LONDON >> Ryan Lochte turned his much-anticipated duel with Michael Phelps into a blowout, pulling away to win the Olympic 400-meter individual medley by more than 3 seconds tonight. Even more stunning: Phelps didn’t win any medal at all.
After barely qualifying for the evening final in a performance that hinted at trouble ahead, Phelps struggled to a fourth-place finish and was denied his 17th career Olympic medal. When it was done, he could barely pull himself out of the pool.
“It was just a crappy race,” Phelps said. “I felt fine the first 200, then I don’t know. They just swam a better race than me, a smarter race than me, and were better prepared than me. That’s why they’re on the medal stand.”
Lochte took the gold with a time of 4 minutes, 5.18 seconds. Brazil’s Thiago Pereira (4:08.86) settled for silver, while Japan’s Kosuke Hagino (4:08.94) claimed the bronze — beating Phelps by a fairly comfortable 34-hundredths of a second for the last spot on the podium.
It was the first time since the 2000 Sydney Games, when Phelps was a 15-year-old unknown who qualified in just one event, that he didn’t win at least a bronze in an Olympic race. Since then, he was 16-of-16 — 14 golds and two bronzes.
Lochte climbed out of the pool with a big smile, waving to the crowd and looking about as fresh as he did at the start. He had predicted this would be his year and, for the first race of the Olympics at least, he was right on the mark.
“I think I’m kind of in shock right now,” he said. As for Phelps, “I know he gave it everything he had. That’s all you can ask for.”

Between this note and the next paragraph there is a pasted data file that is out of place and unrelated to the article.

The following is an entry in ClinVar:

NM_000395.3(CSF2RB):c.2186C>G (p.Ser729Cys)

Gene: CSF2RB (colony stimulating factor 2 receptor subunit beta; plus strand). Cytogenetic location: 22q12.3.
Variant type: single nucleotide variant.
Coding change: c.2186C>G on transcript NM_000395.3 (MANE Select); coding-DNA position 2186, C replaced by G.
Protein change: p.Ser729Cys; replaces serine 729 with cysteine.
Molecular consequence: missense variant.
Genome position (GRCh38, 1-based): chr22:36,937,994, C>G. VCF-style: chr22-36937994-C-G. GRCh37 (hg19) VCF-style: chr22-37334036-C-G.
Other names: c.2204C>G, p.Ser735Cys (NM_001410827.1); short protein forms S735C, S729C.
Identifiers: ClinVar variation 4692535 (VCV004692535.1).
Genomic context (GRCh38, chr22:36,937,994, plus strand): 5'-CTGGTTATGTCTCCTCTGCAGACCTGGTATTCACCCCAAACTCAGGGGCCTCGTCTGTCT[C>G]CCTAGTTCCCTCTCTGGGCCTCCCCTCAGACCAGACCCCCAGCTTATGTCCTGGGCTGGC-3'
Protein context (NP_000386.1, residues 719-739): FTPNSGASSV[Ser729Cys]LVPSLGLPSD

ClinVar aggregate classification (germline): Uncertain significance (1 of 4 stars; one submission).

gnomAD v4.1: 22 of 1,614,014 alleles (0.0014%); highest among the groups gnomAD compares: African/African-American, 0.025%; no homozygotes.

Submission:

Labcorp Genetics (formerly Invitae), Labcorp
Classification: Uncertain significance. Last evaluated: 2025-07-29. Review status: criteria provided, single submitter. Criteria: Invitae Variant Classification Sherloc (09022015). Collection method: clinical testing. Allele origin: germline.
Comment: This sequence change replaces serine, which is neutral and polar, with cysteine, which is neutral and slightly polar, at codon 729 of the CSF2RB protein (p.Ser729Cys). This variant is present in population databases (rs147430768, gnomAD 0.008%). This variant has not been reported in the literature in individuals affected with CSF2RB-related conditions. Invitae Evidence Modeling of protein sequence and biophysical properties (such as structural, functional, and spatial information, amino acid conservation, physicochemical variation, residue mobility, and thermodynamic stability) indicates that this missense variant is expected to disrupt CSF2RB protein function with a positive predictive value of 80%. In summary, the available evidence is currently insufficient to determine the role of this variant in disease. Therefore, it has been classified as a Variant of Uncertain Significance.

Phelps was trying to become the first male swimmer to win the same individual event at three straight Olympics. He’ll have three more chances at a threepeat before he’s done in London, having also won the 200 individual medley, plus the 100 and 200 butterfly, at Athens and Beijing.
China claimed a couple of gold medals on the opening night of swimming at the Olympic Aquatic Centre.
Sixteen-year-old Ye Shiwen set a world record in the women’s 400 individual medley — only the third mark to fall since high-tech bodysuits were banned at the end of 2009. She won in 4:28.43, breaking the mark of 4:29.45 by Australia’s Stephanie Rice at the 2008 Beijing Games. American Elizabeth Beisel took silver and China’s Li Xuanxu grabbed the bronze.
Sun Yang flirted with a world record in the men’s 400 freestyle. He took gold in 3:40.14, just off the mark of 3:40.07 by Germany’s Paul Biedermann in a rubberized suit three years ago. When it was done, Sun propped himself on the lane rope, pumping his fist and splashing the water.
South Korea’s Park Tae-hwan won silver in 3:42.06, fortunate even to take part after initially being disqualified for a false start in the prelims. The ruling was overturned by governing body FINA a couple of hours later on appeal. Peter Vanderkaay of the U.S. won the bronze in 3:44.69.
Australia captured gold in the women’s 400 freestyle relay with an Olympic record of 3:33.15, rallying to pass the Americans and hold off the fast-charging Netherlands.
The U.S. got off to a blistering start with Missy Franklin swimming leadoff under world-record pace, and the Americans were still ahead after Jessica Hardy went next. But the Australians rallied behind Brittany Elmslie on the third 100, and Melanie Schlanger held on at the end, with Ranomi Kromowidjojo closing fast to give the Netherlands a silver in 3:33.79.
The other members of the winning team were Alicia Coutts and Cate Campbell.
The Americans slipped to the bronze in 3:34.24, but that was still good enough to give Natalie Coughlin the 12th medal of her career, tying Dara Torres and Jenny Thompson as the most decorated U.S. female Olympians in any sport.